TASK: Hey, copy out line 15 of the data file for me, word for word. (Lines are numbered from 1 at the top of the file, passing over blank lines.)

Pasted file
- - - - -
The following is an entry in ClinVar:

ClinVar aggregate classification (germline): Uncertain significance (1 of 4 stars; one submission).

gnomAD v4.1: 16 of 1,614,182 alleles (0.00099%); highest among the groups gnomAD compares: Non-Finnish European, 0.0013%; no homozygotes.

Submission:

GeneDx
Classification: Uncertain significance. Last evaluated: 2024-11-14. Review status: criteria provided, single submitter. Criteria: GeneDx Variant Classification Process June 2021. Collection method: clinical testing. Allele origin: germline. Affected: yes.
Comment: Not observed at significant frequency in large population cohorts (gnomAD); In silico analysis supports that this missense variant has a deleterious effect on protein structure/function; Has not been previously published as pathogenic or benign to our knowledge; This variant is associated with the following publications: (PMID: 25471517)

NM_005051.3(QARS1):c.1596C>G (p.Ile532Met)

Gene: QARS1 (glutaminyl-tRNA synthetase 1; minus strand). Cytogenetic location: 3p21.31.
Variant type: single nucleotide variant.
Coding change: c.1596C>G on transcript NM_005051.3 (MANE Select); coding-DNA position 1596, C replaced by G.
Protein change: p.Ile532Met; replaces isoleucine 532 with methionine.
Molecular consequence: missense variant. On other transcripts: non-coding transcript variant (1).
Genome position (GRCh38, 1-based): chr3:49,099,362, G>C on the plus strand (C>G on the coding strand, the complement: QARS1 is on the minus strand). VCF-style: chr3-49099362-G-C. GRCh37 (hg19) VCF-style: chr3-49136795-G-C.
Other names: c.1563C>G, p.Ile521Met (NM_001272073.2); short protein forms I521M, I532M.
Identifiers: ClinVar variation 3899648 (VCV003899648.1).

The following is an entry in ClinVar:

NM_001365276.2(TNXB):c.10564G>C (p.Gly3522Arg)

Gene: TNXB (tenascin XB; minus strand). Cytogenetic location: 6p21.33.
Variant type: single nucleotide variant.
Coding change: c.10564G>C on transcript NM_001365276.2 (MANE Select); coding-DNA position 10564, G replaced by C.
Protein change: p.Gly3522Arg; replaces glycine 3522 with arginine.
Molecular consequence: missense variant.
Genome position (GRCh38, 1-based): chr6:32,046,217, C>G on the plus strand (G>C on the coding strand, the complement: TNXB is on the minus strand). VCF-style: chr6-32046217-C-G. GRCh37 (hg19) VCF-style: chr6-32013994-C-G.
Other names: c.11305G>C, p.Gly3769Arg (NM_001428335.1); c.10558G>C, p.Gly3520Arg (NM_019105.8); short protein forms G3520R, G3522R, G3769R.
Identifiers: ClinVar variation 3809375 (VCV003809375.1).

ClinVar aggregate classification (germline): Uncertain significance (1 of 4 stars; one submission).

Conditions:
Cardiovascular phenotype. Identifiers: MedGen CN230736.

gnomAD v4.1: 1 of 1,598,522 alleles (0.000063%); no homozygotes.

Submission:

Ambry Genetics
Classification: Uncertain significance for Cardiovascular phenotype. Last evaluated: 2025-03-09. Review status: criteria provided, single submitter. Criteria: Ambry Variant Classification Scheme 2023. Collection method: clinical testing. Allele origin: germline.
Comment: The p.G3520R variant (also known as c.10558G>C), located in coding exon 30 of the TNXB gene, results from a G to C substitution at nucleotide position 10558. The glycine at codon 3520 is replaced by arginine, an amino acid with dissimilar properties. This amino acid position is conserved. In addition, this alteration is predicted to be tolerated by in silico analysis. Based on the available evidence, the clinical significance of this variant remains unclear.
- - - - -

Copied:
Other names: c.1563C>G, p.Ile521Met (NM_001272073.2); short protein forms I521M, I532M.